Dating Has Changed- How Does This Impact Sales?
Back in my single days, when I went out and met a girl, she knew absolutely nothing about me and I knew absolutely nothing about her. This created the excitement; getting to know someone, learning all about of their life experiences, and being able to talk for hours about things that I could only learn from this person.
Fast forward 15 years and the world has changed. As I see my colleagues that are single looking for that special someone, they can access their life history before they ever meet them. Between finding someone on Tinder, then researching them on Facebook, Instagram, Twitter, and SnapChat, they know all of the information that would have taken me five dates, a lunch, and a weekend away to get. While some people think this makes life easier, it also creates the pressure to bring something unique that the other party doesn’t already know.
Sales is no different. Our prospects and clients have access to an unbelievable amount of information about our products, services, how we have performed, reviews, and best practices from existing clients. Just as your date now comes to dinner knowing almost everything about you, your prospects are coming to the first meeting knowing your company inside and out. Providing your prospect a regurgitation of what they can find online will only bore them, similar to the date that knows all about your amazing trip to Mexico before they ever met you in person.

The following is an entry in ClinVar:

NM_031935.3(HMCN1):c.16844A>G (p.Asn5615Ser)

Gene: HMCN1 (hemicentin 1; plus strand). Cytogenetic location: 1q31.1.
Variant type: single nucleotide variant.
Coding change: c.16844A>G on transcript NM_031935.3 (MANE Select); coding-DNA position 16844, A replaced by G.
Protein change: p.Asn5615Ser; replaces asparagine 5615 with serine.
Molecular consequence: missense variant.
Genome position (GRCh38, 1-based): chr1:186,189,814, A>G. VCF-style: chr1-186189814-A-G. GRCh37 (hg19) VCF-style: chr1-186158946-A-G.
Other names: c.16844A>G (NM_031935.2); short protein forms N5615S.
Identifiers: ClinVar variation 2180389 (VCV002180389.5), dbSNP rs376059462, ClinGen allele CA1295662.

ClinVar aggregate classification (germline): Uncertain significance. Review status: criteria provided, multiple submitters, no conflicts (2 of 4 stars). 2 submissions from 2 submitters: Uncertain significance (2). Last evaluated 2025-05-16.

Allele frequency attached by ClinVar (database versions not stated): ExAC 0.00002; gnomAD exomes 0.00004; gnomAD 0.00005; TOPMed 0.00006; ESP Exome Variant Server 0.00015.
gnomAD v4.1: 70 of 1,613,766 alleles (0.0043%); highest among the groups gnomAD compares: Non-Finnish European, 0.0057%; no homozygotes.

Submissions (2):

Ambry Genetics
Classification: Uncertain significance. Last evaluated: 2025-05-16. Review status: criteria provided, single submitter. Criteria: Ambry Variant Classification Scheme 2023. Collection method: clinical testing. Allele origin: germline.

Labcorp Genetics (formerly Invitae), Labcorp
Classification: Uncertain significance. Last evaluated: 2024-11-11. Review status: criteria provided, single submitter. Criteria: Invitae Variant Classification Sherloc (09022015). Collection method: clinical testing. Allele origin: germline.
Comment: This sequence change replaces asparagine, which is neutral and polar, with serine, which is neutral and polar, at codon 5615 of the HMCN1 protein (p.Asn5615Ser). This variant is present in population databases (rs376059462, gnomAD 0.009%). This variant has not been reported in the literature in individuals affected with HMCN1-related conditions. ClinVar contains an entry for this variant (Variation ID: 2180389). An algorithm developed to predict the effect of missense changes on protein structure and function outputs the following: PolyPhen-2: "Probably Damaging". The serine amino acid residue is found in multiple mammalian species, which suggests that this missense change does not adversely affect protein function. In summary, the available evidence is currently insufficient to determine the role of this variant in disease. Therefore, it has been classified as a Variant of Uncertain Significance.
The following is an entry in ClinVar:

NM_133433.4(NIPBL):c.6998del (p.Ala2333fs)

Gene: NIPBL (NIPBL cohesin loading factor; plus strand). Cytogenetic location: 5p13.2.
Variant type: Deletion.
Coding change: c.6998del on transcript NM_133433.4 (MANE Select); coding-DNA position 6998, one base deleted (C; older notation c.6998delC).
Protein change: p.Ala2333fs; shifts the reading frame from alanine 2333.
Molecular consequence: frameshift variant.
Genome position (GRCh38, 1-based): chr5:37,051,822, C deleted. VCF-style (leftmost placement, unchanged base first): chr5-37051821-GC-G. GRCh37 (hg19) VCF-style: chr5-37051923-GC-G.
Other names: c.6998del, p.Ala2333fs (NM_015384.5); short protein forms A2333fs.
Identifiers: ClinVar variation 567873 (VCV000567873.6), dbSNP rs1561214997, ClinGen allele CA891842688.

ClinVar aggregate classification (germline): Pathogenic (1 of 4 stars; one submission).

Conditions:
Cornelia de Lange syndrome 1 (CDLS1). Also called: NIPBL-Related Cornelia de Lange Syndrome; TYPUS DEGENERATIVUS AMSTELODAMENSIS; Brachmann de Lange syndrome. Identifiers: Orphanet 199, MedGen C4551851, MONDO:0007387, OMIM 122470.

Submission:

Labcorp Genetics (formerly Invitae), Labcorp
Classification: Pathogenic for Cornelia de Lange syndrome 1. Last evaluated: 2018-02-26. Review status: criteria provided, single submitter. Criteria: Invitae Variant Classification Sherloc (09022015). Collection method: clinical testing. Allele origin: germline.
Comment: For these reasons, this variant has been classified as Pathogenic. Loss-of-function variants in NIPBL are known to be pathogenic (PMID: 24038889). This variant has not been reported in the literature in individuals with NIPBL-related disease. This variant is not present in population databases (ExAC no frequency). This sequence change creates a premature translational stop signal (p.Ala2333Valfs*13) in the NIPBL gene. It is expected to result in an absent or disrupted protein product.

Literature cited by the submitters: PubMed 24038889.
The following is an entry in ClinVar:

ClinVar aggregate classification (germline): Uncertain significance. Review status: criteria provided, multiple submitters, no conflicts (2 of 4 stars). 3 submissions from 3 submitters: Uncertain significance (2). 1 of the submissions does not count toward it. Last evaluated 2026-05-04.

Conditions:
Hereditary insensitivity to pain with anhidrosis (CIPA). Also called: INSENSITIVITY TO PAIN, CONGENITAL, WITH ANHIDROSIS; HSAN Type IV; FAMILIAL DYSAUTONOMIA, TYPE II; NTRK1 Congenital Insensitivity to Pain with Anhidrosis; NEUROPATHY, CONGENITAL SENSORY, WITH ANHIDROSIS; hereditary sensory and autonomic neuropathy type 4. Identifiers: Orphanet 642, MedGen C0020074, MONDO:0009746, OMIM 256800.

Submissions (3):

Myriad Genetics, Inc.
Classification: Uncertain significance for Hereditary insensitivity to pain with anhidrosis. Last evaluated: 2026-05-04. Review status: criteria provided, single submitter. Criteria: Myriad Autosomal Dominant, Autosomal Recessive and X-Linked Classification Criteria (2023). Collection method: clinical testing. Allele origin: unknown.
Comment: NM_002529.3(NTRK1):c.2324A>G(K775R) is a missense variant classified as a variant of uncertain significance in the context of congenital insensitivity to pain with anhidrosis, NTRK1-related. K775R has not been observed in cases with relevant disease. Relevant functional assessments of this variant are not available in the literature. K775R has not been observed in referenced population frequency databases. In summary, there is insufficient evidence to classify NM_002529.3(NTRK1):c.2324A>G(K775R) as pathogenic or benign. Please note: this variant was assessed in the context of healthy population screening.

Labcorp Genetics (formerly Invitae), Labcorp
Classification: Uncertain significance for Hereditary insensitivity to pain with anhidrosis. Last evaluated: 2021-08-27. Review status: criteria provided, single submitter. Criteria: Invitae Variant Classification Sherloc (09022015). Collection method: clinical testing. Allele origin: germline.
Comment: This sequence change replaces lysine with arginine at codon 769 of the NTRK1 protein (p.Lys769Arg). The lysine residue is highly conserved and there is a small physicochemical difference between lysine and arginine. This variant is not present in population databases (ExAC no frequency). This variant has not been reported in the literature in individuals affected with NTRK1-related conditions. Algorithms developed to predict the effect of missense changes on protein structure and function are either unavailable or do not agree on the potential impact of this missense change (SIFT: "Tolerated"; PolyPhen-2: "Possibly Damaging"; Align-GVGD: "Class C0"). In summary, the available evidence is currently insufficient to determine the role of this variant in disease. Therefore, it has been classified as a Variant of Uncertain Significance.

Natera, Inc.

So what is a sales professional to do? First, qualify if they have done research about your company and products. In my meetings, I like to ask “how much do you know about us and what we do?”. Sometimes the prospect knows very little and I can do a more introductory presentation. Increasingly though, the prospects know a lot about what we do (or at least think they know a lot of what we do and are confident they have it right- that is a whole other post). It is critical in the beginning of these meetings to ensure you have content and a story to “wow” your prospects and give them something new so that they are engaged from the start.
Do your own research to understand what participants are likely to know or not know, as well as having information about your company or your industry that is going to add value and get them interested. Any insight on relevant work with peers, within their industry, or more localized information can work really well here. The key is to get it across early; don’t hold it off for the end of the presentation.
We all have been on a bad date. A date that starts off great can say something boring later on and we are not that bothered. However, a date that starts off boring can say something unbelievably interesting mid-way and we often don’t really care. Don’t be the boring date.